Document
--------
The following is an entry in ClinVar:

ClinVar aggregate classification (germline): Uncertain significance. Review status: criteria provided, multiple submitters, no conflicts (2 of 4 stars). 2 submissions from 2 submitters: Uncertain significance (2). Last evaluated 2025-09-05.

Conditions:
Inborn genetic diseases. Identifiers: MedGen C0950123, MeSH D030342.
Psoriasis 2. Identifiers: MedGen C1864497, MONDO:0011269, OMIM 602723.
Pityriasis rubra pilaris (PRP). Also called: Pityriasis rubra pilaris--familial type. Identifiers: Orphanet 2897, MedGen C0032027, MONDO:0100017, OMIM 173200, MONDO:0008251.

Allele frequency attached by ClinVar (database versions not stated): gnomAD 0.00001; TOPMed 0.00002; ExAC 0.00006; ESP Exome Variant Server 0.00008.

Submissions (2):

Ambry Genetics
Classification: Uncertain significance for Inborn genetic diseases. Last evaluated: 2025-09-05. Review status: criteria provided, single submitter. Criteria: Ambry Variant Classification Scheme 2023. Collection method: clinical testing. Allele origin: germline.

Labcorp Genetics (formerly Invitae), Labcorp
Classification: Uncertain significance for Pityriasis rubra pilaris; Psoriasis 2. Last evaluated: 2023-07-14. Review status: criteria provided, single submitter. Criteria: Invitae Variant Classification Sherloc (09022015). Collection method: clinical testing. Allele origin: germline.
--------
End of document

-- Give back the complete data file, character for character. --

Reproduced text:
The following is an entry in ClinVar:

ClinVar aggregate classification (germline): Uncertain significance. Review status: criteria provided, multiple submitters, no conflicts (2 of 4 stars). 2 submissions from 2 submitters: Uncertain significance (2). Last evaluated 2025-09-05.

Conditions:
Inborn genetic diseases. Identifiers: MedGen C0950123, MeSH D030342.
Psoriasis 2. Identifiers: MedGen C1864497, MONDO:0011269, OMIM 602723.
Pityriasis rubra pilaris (PRP). Also called: Pityriasis rubra pilaris--familial type. Identifiers: Orphanet 2897, MedGen C0032027, MONDO:0100017, OMIM 173200, MONDO:0008251.

Allele frequency attached by ClinVar (database versions not stated): gnomAD 0.00001; TOPMed 0.00002; ExAC 0.00006; ESP Exome Variant Server 0.00008.

Submissions (2):

Ambry Genetics
Classification: Uncertain significance for Inborn genetic diseases. Last evaluated: 2025-09-05. Review status: criteria provided, single submitter. Criteria: Ambry Variant Classification Scheme 2023. Collection method: clinical testing. Allele origin: germline.

Labcorp Genetics (formerly Invitae), Labcorp
Classification: Uncertain significance for Pityriasis rubra pilaris; Psoriasis 2. Last evaluated: 2023-07-14. Review status: criteria provided, single submitter. Criteria: Invitae Variant Classification Sherloc (09022015). Collection method: clinical testing. Allele origin: germline.